Former Export-Import Bank Chairman On How 'Trade Is Not A Four-Letter Word'
MARY LOUISE KELLY, HOST:
This week, the U.S. and China are set to sign the first phase of a trade agreement. Farmers and manufacturers hope this could be a sign that the trade war between the two countries is ending. At a time when politicians are skeptical of global trade agreements, our co-host Ari Shapiro talked with an author who is an unapologetic advocate for trade.
ARI SHAPIRO, BYLINE: You could say that Fred Hochberg was born to be a voice for global trade. His mother's name was Lillian Vernon - the same Lillian Vernon who created a multimillion-dollar mail order catalog company selling everything from clothing to toys. That company grew from his mother's kitchen table to a household name, partly by buying products that were made in China.
FRED HOCHBERG: Nixon opened China in 1972. Lillian was hot on his trail, went to China in 1981. We started buying in China partly - Taiwan became too expensive, so companies started moving from Taiwan into China and do the manufacturing there.
SHAPIRO: During the Obama administration, Fred Hochberg ran the Export-Import Bank, making him one of the country's top cheerleaders for global trade deals. Now the political tides have shifted. President Trump pulled the U.S. out of the Trans-Pacific Partnership, started a trade war with China and scrapped NAFTA. So you can understand why Fred Hochberg called his new book "Trade Is Not A Four-Letter Word."
HOCHBERG: Part of the reason I wrote this book was because I was kind of surprised and thunderstruck over the last eight years how we got so negative on trade. The problem is we as a country - we're not candid. We're not honest with the shortfalls about trade. The fact is, there are losers. And we did not really sufficiently, as a country, really address the people who got badly hurt. We have many things in our economy that says, yes, it's a - we're a market economy. But at the same time, we have to have things that take action when the market's not perfect. We didn't put enough time and attention into making that work.
SHAPIRO: The way you structure this book, you tell the story of global trade through a handful of everyday products. And I'd like to zoom in on one of them - the avocado.
HOCHBERG: Well, I think, you know, the avocado follows the path of the banana...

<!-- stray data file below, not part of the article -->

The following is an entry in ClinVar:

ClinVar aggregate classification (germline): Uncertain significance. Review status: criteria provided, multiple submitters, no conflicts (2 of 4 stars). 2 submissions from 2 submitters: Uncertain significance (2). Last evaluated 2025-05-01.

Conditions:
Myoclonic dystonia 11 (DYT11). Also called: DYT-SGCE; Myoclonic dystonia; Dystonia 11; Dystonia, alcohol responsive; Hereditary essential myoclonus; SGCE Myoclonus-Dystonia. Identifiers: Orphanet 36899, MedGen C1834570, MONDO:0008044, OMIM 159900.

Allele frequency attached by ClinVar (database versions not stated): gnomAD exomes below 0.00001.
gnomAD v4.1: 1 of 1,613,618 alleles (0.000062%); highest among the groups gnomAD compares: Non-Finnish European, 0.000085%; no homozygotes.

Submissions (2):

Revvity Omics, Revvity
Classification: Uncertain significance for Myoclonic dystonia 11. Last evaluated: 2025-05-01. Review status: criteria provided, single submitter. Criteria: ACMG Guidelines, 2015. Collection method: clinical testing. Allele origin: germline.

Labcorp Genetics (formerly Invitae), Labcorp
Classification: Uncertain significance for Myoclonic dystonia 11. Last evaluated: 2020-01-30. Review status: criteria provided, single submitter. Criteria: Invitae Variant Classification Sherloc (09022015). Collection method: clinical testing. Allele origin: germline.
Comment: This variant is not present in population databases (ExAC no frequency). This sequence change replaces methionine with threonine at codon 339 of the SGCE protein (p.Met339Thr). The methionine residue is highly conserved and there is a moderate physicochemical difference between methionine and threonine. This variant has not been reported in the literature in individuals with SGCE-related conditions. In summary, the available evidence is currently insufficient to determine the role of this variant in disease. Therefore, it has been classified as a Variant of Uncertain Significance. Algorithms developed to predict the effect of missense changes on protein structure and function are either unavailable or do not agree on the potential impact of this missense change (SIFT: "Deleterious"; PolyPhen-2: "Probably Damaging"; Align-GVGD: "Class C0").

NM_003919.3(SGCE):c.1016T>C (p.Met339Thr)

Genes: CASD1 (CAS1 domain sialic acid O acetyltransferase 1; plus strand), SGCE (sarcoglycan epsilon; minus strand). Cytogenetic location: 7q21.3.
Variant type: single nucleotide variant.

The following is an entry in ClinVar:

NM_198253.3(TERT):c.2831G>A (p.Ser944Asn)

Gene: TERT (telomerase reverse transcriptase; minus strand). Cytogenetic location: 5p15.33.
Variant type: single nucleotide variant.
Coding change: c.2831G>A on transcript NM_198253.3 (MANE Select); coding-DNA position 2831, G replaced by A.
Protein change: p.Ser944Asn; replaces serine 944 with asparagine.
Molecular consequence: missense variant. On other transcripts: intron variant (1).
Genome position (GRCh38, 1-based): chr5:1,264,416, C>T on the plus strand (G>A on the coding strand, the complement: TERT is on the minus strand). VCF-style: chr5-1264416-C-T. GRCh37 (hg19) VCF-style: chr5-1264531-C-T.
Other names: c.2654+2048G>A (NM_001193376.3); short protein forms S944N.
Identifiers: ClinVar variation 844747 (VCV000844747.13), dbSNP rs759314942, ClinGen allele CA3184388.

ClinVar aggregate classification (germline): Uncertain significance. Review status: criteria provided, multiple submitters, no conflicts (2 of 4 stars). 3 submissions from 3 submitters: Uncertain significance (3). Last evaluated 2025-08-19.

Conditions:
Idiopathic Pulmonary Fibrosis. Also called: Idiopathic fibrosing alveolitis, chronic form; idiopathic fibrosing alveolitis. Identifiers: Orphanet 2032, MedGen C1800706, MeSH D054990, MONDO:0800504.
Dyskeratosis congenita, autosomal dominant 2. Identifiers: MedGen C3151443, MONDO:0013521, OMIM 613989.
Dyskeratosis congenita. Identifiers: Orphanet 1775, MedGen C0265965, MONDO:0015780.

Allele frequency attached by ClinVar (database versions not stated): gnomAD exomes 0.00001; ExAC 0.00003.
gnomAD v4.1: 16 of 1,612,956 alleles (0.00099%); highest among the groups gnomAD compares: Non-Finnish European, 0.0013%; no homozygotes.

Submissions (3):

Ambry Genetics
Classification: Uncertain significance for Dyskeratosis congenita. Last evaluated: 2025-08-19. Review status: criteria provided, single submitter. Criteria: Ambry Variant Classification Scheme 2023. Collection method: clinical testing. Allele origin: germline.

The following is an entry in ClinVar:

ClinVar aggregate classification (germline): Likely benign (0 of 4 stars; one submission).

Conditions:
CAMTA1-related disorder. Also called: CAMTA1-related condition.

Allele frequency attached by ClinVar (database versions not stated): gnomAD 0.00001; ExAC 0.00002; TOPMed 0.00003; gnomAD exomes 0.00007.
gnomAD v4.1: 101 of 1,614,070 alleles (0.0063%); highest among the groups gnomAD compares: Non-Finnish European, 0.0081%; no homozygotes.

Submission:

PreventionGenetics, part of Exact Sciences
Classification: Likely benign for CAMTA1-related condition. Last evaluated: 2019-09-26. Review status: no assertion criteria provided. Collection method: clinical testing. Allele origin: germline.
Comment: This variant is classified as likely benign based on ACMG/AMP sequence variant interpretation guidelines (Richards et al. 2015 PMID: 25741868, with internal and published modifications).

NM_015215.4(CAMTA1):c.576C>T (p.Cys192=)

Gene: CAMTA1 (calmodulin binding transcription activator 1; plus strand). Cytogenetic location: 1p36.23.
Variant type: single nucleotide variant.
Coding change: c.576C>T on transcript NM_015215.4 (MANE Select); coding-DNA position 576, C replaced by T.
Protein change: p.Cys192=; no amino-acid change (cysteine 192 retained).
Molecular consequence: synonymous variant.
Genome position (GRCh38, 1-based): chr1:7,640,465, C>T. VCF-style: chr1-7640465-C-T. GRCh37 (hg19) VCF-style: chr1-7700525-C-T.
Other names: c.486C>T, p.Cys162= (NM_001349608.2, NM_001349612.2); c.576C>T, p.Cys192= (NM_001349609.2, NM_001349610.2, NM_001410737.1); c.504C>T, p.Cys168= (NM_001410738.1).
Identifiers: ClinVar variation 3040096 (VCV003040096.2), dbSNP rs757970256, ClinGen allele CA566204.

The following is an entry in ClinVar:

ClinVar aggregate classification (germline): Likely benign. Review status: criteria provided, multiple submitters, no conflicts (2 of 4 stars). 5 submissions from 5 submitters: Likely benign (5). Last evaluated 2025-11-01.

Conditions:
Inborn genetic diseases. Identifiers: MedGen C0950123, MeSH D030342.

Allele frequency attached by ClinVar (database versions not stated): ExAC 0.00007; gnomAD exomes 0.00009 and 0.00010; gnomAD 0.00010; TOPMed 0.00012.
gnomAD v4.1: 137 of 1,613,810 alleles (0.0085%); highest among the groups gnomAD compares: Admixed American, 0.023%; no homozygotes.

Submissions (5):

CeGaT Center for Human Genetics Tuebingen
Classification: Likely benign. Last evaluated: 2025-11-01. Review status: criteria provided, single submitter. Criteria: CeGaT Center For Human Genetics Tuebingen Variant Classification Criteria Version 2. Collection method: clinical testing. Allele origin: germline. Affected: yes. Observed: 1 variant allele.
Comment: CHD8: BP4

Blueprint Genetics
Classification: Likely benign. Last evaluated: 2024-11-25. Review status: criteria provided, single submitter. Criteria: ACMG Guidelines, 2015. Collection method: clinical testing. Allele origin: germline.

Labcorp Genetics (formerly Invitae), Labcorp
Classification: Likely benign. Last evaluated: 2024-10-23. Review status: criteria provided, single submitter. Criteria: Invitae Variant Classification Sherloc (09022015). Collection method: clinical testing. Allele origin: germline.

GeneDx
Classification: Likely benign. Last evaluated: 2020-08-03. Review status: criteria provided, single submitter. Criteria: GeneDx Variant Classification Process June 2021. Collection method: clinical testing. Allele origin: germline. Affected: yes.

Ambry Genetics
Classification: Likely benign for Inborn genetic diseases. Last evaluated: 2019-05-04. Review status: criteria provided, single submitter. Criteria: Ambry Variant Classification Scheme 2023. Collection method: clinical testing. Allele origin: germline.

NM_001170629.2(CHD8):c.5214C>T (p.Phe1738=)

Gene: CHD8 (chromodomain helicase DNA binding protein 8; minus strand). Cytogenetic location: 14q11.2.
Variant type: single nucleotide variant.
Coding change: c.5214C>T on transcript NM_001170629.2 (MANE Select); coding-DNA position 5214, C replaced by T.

HOCHBERG: ...Which is also in this book, and that is being this exotic delicacy that became more mainstream. So bananas were once a delicacy and then became a staple and, frankly, the most consumed fruit in the American family of any fruits or vegetables that we consume. A lot of that has to do with global trade and has to do with the importation from Central and South America.
And avocados are similar in that regard. In 2000, we consumed a billion avocados. We doubled that within five years and then doubled that again in another 10 years. So we now consume over four and a quarter billion avocados a year. So I think that it did catch fire, and part of it catches fire - and probably NAFTA - and the importation and the fact there was free trade going back and forth. And I used the example of the taco salad. You can now enjoy a taco bowl in all 50 states in 12 months of the year. That would not be possible if it was only relying on our own local products, local agriculture and local ingredients.
SHAPIRO: And more broadly than avocados or even just the taco salad, you talk about the way diversity in supermarkets has just exploded because of global imports.
HOCHBERG: Yes. I mean, the choices we have - and there's a illustration in the book about when Boris Yeltsin visited a supermarket in Houston and was just flabbergasted at the array of products that we have - that degree of opportunity, plenty, selection and variety was something that we now take for granted in America. That was largely because of global trade, largely because we can get agriculture products year-round, cheeses from around the world, meats from around the world. And they can go into every corner in the United States.
SHAPIRO: There's a stunning figure here where you write that in 1975, before the first free trade agreements were written, the average U.S. supermarket carried just under 9,000 products. By 2008, that number had mushroomed to nearly 47,000. That's because of global trade.
HOCHBERG: Global trade and, as a result, changing eating habits. One of the things I put in the book - I would never have guessed growing up - as a little kid, we - you know, going to a seafood restaurant was, like, the worst thing in the world.
HOCHBERG: And the fact that Americans have so embraced sushi - and virtually in every supermarket you go to, you can buy fresh sushi every day - is remarkable.
SHAPIRO: You obviously think more trade is a good thing. So I was surprised at the end of the book to see that you think the U.S. should take a pause on entering into any new trade deals. Why?
HOCHBERG: I - this has been such a divisive issue that I think - it's not healthy for a democracy to have such highly divisive issues that are often decided by one vote. Now, since I wrote the book, USMCA - the United States-Mexican-Canadian agreement that passed the House of Representatives with 385 votes to 41 - is the largest single majority we have ever seen on a trade agreement ever. So maybe we are now moving towards that. Recent surveys have shown a majority of Democrats and Republicans believe in free trade. Majority of Democrats thinks it's actually better for our economy.
SHAPIRO: Fred Hochberg is former chairman of the Export-Import Bank of the United States. His new book is "Trade Is Not A Four-Letter Word: How Six Everyday Products Make The Case For Trade." Thanks a lot.
HOCHBERG: Thank you.
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